For the first time, major health groups have developed one set of guidelines on what kids should drink from birth to age 5.
It's because what they drink from day one has a huge impact on their future health.
The goal is to limit the amount of sugar-sweetened drinks for kids, so the guidelines urge against juice, sweetened beverages, flavored milk, and plant-based milks (almond, rice, oat) which provide no added nutritional value.
The guidelines were created by the Academy of Pediatrics, the American Heart Association, the Academy of Nutrition and Dietetics, and other groups.
* For babies up to 6 mos., only breast milk or infant formula is best
*At 6 months, babies should drink mostly breast milk or infant formula - NO fruit juice.
There's a slight change once solid foods are introduced.
"And then add a small amount of water in a sippy cup, to help your baby develop a preference for water. Just a little bit at a time is fine. we don't recommend any juice for children under 1 year of age," says Dr. Natalie Muth, of the Academy of Pediatrics.
Kids under 12 months shouldn't have any sweetened drinks, including fruit juice or flavored milks.
After that, they say "less is best" when it comes to sweetened beverages.
Surveys show nearly half of all kids between ages 2 to 5 get a sugary drink - either juice or a soft drink - every day.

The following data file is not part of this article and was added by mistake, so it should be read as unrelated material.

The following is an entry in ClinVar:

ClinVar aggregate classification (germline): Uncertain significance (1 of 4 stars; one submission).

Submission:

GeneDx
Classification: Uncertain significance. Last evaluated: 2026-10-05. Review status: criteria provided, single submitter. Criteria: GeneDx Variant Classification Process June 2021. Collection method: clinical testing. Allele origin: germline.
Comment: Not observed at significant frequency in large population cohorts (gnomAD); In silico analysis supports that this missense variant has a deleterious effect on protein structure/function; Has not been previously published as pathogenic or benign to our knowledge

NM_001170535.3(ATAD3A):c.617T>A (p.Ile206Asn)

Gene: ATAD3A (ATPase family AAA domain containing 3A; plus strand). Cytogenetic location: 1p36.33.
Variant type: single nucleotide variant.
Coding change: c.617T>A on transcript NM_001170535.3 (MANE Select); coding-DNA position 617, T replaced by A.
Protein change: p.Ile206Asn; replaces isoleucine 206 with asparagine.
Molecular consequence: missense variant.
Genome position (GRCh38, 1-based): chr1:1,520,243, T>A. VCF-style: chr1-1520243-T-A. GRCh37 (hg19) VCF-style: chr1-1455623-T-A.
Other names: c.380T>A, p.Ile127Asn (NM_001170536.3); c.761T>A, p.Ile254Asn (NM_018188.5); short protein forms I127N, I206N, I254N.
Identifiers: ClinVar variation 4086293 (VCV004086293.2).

*Toddlers from 1 to 2 years should have whole milk, because it has a host of essential nutrients, along with plain water, for additional hydration.
Up to 4 ounces of juice is ok, as long as it's 100 percent fruit juice, and it should be diluted with water.
"Too much juices adds too many extra sugar and calories to a young child's diet, and can lead to later health problems," says Megan Lott, MPH, RDN, of the Healthy Eating Research group.
Once a child is two-years-old, experts say they don't need as much fat, so they should switch to low-fat or skim milk.
From ages 2 to 5, milk and water should be the go-to beverages.
If you serve 100% fruit juice, stick to a small amount, and add water to make the flavor go a long way.
Less juice, more water & milk in new guidelines on kids' beverages